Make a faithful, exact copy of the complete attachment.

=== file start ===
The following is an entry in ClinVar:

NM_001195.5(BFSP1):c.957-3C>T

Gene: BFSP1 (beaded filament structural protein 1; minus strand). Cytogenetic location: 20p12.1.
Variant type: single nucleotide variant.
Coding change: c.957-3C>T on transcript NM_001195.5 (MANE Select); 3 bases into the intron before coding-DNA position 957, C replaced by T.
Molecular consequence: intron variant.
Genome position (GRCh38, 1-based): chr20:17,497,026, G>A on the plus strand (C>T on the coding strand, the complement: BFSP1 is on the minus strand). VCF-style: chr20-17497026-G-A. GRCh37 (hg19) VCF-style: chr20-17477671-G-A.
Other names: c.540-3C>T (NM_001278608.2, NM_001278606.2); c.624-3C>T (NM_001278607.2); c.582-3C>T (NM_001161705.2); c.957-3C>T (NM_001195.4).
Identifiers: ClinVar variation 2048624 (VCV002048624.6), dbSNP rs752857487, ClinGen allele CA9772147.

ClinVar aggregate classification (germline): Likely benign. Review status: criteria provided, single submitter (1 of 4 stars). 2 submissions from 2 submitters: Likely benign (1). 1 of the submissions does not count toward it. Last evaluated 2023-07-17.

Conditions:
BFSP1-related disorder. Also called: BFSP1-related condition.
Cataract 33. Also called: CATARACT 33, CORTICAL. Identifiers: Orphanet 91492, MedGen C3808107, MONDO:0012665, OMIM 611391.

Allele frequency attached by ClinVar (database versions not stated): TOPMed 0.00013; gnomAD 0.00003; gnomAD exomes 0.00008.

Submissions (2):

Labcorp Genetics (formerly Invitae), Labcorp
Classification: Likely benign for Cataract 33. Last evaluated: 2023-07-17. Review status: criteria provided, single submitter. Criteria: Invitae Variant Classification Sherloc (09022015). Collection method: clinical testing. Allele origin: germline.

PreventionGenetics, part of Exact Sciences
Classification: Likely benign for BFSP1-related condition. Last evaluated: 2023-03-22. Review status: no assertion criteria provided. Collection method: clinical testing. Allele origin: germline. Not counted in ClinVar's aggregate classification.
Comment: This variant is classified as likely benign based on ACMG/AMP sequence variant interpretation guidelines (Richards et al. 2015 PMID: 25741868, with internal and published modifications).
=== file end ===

The following is an entry in ClinVar:

NM_001195.5(BFSP1):c.957-3C>T

Gene: BFSP1 (beaded filament structural protein 1; minus strand). Cytogenetic location: 20p12.1.
Variant type: single nucleotide variant.
Coding change: c.957-3C>T on transcript NM_001195.5 (MANE Select); 3 bases into the intron before coding-DNA position 957, C replaced by T.
Molecular consequence: intron variant.
Genome position (GRCh38, 1-based): chr20:17,497,026, G>A on the plus strand (C>T on the coding strand, the complement: BFSP1 is on the minus strand). VCF-style: chr20-17497026-G-A. GRCh37 (hg19) VCF-style: chr20-17477671-G-A.
Other names: c.540-3C>T (NM_001278608.2, NM_001278606.2); c.624-3C>T (NM_001278607.2); c.582-3C>T (NM_001161705.2); c.957-3C>T (NM_001195.4).
Identifiers: ClinVar variation 2048624 (VCV002048624.6), dbSNP rs752857487, ClinGen allele CA9772147.

ClinVar aggregate classification (germline): Likely benign. Review status: criteria provided, single submitter (1 of 4 stars). 2 submissions from 2 submitters: Likely benign (1). 1 of the submissions does not count toward it. Last evaluated 2023-07-17.

Conditions:
BFSP1-related disorder. Also called: BFSP1-related condition.
Cataract 33. Also called: CATARACT 33, CORTICAL. Identifiers: Orphanet 91492, MedGen C3808107, MONDO:0012665, OMIM 611391.

Allele frequency attached by ClinVar (database versions not stated): TOPMed 0.00013; gnomAD 0.00003; gnomAD exomes 0.00008.

Submissions (2):

Labcorp Genetics (formerly Invitae), Labcorp
Classification: Likely benign for Cataract 33. Last evaluated: 2023-07-17. Review status: criteria provided, single submitter. Criteria: Invitae Variant Classification Sherloc (09022015). Collection method: clinical testing. Allele origin: germline.

PreventionGenetics, part of Exact Sciences
Classification: Likely benign for BFSP1-related condition. Last evaluated: 2023-03-22. Review status: no assertion criteria provided. Collection method: clinical testing. Allele origin: germline. Not counted in ClinVar's aggregate classification.
Comment: This variant is classified as likely benign based on ACMG/AMP sequence variant interpretation guidelines (Richards et al. 2015 PMID: 25741868, with internal and published modifications).